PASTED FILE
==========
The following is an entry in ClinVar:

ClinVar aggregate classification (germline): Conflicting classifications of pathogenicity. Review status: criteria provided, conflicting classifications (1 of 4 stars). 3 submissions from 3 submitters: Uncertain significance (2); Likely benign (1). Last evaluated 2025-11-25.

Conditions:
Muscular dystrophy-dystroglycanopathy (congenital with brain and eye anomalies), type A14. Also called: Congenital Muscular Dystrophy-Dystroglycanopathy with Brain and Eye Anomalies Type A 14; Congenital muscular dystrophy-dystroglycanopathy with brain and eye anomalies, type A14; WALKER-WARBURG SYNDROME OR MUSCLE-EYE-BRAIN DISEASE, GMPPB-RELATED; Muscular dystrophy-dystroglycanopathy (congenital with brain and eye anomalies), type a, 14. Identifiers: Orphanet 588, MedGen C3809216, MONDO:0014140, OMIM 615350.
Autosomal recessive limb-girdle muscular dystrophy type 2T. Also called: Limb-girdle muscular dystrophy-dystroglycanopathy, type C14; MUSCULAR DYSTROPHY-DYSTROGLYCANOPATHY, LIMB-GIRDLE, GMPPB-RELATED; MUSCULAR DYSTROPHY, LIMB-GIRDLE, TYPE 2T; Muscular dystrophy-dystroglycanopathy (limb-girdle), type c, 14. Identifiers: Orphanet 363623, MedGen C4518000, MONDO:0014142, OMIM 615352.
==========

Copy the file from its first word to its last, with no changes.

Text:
The following is an entry in ClinVar:

ClinVar aggregate classification (germline): Conflicting classifications of pathogenicity. Review status: criteria provided, conflicting classifications (1 of 4 stars). 3 submissions from 3 submitters: Uncertain significance (2); Likely benign (1). Last evaluated 2025-11-25.

Conditions:
Muscular dystrophy-dystroglycanopathy (congenital with brain and eye anomalies), type A14. Also called: Congenital Muscular Dystrophy-Dystroglycanopathy with Brain and Eye Anomalies Type A 14; Congenital muscular dystrophy-dystroglycanopathy with brain and eye anomalies, type A14; WALKER-WARBURG SYNDROME OR MUSCLE-EYE-BRAIN DISEASE, GMPPB-RELATED; Muscular dystrophy-dystroglycanopathy (congenital with brain and eye anomalies), type a, 14. Identifiers: Orphanet 588, MedGen C3809216, MONDO:0014140, OMIM 615350.
Autosomal recessive limb-girdle muscular dystrophy type 2T. Also called: Limb-girdle muscular dystrophy-dystroglycanopathy, type C14; MUSCULAR DYSTROPHY-DYSTROGLYCANOPATHY, LIMB-GIRDLE, GMPPB-RELATED; MUSCULAR DYSTROPHY, LIMB-GIRDLE, TYPE 2T; Muscular dystrophy-dystroglycanopathy (limb-girdle), type c, 14. Identifiers: Orphanet 363623, MedGen C4518000, MONDO:0014142, OMIM 615352.